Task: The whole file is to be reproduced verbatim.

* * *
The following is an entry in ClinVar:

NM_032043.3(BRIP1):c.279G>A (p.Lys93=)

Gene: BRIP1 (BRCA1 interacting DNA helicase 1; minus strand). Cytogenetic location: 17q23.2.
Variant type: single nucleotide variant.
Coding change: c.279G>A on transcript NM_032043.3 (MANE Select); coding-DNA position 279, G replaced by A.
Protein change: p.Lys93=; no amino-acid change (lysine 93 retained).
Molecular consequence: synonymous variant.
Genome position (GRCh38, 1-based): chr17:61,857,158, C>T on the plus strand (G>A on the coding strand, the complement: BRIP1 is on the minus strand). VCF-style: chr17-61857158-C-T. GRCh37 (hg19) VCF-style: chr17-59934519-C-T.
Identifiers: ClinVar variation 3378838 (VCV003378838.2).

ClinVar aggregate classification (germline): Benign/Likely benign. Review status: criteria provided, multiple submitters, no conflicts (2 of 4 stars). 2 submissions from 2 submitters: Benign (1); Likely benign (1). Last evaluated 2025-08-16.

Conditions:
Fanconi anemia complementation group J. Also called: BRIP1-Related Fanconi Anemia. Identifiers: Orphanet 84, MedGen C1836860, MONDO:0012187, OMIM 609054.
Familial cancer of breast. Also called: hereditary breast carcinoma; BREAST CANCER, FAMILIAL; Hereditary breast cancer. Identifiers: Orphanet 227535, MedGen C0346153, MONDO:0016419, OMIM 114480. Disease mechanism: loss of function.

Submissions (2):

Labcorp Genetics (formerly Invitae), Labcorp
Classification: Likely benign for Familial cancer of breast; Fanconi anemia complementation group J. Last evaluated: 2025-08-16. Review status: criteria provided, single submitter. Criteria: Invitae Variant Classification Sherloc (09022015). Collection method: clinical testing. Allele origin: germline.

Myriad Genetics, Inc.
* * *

The following is an entry in ClinVar:

NM_032043.3(BRIP1):c.279G>A (p.Lys93=)

Gene: BRIP1 (BRCA1 interacting DNA helicase 1; minus strand). Cytogenetic location: 17q23.2.
Variant type: single nucleotide variant.
Coding change: c.279G>A on transcript NM_032043.3 (MANE Select); coding-DNA position 279, G replaced by A.
Protein change: p.Lys93=; no amino-acid change (lysine 93 retained).
Molecular consequence: synonymous variant.
Genome position (GRCh38, 1-based): chr17:61,857,158, C>T on the plus strand (G>A on the coding strand, the complement: BRIP1 is on the minus strand). VCF-style: chr17-61857158-C-T. GRCh37 (hg19) VCF-style: chr17-59934519-C-T.
Identifiers: ClinVar variation 3378838 (VCV003378838.2).

ClinVar aggregate classification (germline): Benign/Likely benign. Review status: criteria provided, multiple submitters, no conflicts (2 of 4 stars). 2 submissions from 2 submitters: Benign (1); Likely benign (1). Last evaluated 2025-08-16.

Conditions:
Fanconi anemia complementation group J. Also called: BRIP1-Related Fanconi Anemia. Identifiers: Orphanet 84, MedGen C1836860, MONDO:0012187, OMIM 609054.
Familial cancer of breast. Also called: hereditary breast carcinoma; BREAST CANCER, FAMILIAL; Hereditary breast cancer. Identifiers: Orphanet 227535, MedGen C0346153, MONDO:0016419, OMIM 114480. Disease mechanism: loss of function.

Submissions (2):

Labcorp Genetics (formerly Invitae), Labcorp
Classification: Likely benign for Familial cancer of breast; Fanconi anemia complementation group J. Last evaluated: 2025-08-16. Review status: criteria provided, single submitter. Criteria: Invitae Variant Classification Sherloc (09022015). Collection method: clinical testing. Allele origin: germline.

Myriad Genetics, Inc.